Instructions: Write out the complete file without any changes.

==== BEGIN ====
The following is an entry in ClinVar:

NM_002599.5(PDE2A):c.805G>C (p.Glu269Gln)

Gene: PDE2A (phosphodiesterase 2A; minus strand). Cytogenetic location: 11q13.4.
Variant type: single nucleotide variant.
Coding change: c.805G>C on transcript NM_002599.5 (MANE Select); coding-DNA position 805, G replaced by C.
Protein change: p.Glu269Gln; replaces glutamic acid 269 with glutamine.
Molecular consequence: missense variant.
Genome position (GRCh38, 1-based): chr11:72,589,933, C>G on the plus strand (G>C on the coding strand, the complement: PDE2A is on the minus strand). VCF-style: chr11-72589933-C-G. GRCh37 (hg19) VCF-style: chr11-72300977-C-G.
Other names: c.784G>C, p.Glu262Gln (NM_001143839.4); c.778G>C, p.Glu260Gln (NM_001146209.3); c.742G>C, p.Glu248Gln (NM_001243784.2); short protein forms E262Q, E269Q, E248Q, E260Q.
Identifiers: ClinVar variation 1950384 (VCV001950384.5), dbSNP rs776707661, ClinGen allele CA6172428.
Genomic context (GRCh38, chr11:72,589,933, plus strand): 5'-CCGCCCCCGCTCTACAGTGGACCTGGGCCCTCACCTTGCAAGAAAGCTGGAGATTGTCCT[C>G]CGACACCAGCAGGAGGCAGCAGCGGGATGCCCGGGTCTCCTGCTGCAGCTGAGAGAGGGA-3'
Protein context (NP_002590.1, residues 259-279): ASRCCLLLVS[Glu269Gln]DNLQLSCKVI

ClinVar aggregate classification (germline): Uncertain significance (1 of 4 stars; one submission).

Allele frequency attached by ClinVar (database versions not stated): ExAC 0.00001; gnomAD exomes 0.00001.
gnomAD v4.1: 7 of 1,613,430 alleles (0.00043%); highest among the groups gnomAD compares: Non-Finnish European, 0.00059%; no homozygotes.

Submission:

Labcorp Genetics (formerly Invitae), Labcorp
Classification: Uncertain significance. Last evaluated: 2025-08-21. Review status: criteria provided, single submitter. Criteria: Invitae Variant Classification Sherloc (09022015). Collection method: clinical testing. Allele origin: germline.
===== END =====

The following is an entry in ClinVar:

NM_002599.5(PDE2A):c.805G>C (p.Glu269Gln)

Gene: PDE2A (phosphodiesterase 2A; minus strand). Cytogenetic location: 11q13.4.
Variant type: single nucleotide variant.
Coding change: c.805G>C on transcript NM_002599.5 (MANE Select); coding-DNA position 805, G replaced by C.
Protein change: p.Glu269Gln; replaces glutamic acid 269 with glutamine.
Molecular consequence: missense variant.
Genome position (GRCh38, 1-based): chr11:72,589,933, C>G on the plus strand (G>C on the coding strand, the complement: PDE2A is on the minus strand). VCF-style: chr11-72589933-C-G. GRCh37 (hg19) VCF-style: chr11-72300977-C-G.
Other names: c.784G>C, p.Glu262Gln (NM_001143839.4); c.778G>C, p.Glu260Gln (NM_001146209.3); c.742G>C, p.Glu248Gln (NM_001243784.2); short protein forms E262Q, E269Q, E248Q, E260Q.
Identifiers: ClinVar variation 1950384 (VCV001950384.5), dbSNP rs776707661, ClinGen allele CA6172428.
Genomic context (GRCh38, chr11:72,589,933, plus strand): 5'-CCGCCCCCGCTCTACAGTGGACCTGGGCCCTCACCTTGCAAGAAAGCTGGAGATTGTCCT[C>G]CGACACCAGCAGGAGGCAGCAGCGGGATGCCCGGGTCTCCTGCTGCAGCTGAGAGAGGGA-3'
Protein context (NP_002590.1, residues 259-279): ASRCCLLLVS[Glu269Gln]DNLQLSCKVI

ClinVar aggregate classification (germline): Uncertain significance (1 of 4 stars; one submission).

Allele frequency attached by ClinVar (database versions not stated): ExAC 0.00001; gnomAD exomes 0.00001.
gnomAD v4.1: 7 of 1,613,430 alleles (0.00043%); highest among the groups gnomAD compares: Non-Finnish European, 0.00059%; no homozygotes.

Submission:

Labcorp Genetics (formerly Invitae), Labcorp
Classification: Uncertain significance. Last evaluated: 2025-08-21. Review status: criteria provided, single submitter. Criteria: Invitae Variant Classification Sherloc (09022015). Collection method: clinical testing. Allele origin: germline.